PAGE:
Damage control

On TV journalism, union propaganda and an editorial

I got a call the other day from a TV reporter. She was from Action News Now and wanted a comment on an editorial we’d run a few weeks earlier on the salaries Chico’s city employees are pulling in, especially those in public safety. The reporter said the Chico Police Officers’ Association was disputing some of the numbers. When I asked her which ones, she couldn’t say. “I didn’t get into the numbers,” she said. She also hadn’t read the story on which the editorial was based. She asked if I stood by the article, and I said I did.

What triggered her call to me was a full-page ad the CPOA had taken out that day in the local daily. In it, the union whined about how the Police Department is understaffed and its officers overworked. It bagged on City Manager Brian Nakamura, whom the ad says “reduced [Hemet’s] Police Department to the point where [that city] was not safe. Similar to what he has done in Chico.” In other words, more fear-mongering from the CPOA.

Of course, all of this stems from the public’s outrage after reading Dave Waddell’s recent CN&R cover piece (See “Strong-arming the budget,” Feb. 27). In my seven years with this paper, I cannot recall seeing more letters to the editor than on this story. It has triggered unifying scorn by people across the political spectrum. The CPOA, hearing rumblings about contracting out for police services, is trying to do damage control.

One of the ways to do this was to once again cherry-pick numbers. The ad asks this question: “If the Police Officers are responsible for ‘Bringing the city to the brink of insolvency’ why is it they make less money than most of the cities on the list posted in the Chico News & Review?”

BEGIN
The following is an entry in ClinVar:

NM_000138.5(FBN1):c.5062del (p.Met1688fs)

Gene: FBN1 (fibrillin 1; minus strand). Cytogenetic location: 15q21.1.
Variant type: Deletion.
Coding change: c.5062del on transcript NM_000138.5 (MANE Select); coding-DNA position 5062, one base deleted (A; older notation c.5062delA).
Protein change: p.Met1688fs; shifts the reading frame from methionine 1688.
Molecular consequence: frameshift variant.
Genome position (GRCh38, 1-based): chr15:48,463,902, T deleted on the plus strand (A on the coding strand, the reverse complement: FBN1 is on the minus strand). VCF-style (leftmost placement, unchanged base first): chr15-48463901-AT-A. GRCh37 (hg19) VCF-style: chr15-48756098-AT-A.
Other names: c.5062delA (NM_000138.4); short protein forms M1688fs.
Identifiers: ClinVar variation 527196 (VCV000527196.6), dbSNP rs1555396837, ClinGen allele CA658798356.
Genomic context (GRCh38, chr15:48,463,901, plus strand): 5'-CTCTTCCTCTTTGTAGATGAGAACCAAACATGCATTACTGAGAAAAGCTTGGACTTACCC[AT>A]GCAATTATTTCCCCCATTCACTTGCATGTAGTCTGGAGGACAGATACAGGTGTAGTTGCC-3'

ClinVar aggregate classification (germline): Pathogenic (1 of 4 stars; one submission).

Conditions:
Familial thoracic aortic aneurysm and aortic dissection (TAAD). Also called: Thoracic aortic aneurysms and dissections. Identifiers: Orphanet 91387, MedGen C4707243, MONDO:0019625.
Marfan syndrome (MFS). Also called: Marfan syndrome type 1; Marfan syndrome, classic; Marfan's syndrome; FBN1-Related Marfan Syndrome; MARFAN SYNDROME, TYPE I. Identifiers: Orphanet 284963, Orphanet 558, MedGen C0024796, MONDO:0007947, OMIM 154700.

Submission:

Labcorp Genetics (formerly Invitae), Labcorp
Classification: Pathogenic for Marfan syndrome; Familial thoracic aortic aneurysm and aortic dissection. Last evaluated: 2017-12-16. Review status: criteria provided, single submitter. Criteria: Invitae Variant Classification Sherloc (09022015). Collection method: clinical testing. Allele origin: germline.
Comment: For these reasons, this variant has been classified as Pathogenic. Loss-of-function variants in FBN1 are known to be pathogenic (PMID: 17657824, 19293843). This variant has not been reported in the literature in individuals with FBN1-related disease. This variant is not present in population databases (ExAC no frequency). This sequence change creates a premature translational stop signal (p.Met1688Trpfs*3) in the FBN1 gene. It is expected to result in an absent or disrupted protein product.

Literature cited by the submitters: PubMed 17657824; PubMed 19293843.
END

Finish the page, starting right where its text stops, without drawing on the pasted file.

To answer that question: It’s because, based on data from 2012 out of state Controller John Chiang’s office, city workers (not just police officers) were getting paid nearly double the state average for benefits. Sure, CPD officers making $34.24 per hour (or $71,200 per year, not including overtime) make less in wages than what’s paid in some other cities. But that’s not taking into account those Cadillac benefits packages—nearly double the state average.

But back to our editorial, which I wrote. Turns out there was an error in it. But not with the numbers. I was correct when I wrote that the average compensation in 2012 for a city of Chico worker was $99,585 and that the average in San Francisco was $99,337. But I’d mistakenly written that the total came from average salary and wages. What I meant to write was average wages and benefits. Action News Now’s report on the situation had the depth of a petri dish, but it did trigger me re-reading the editorial and finding the error. I fixed that online.

It may seem unbelievable that the average pay in Chico could be greater than in the City by the Bay. But it’s true. Don’t take my word for it. See for yourself at www.publicpay.ca.gov.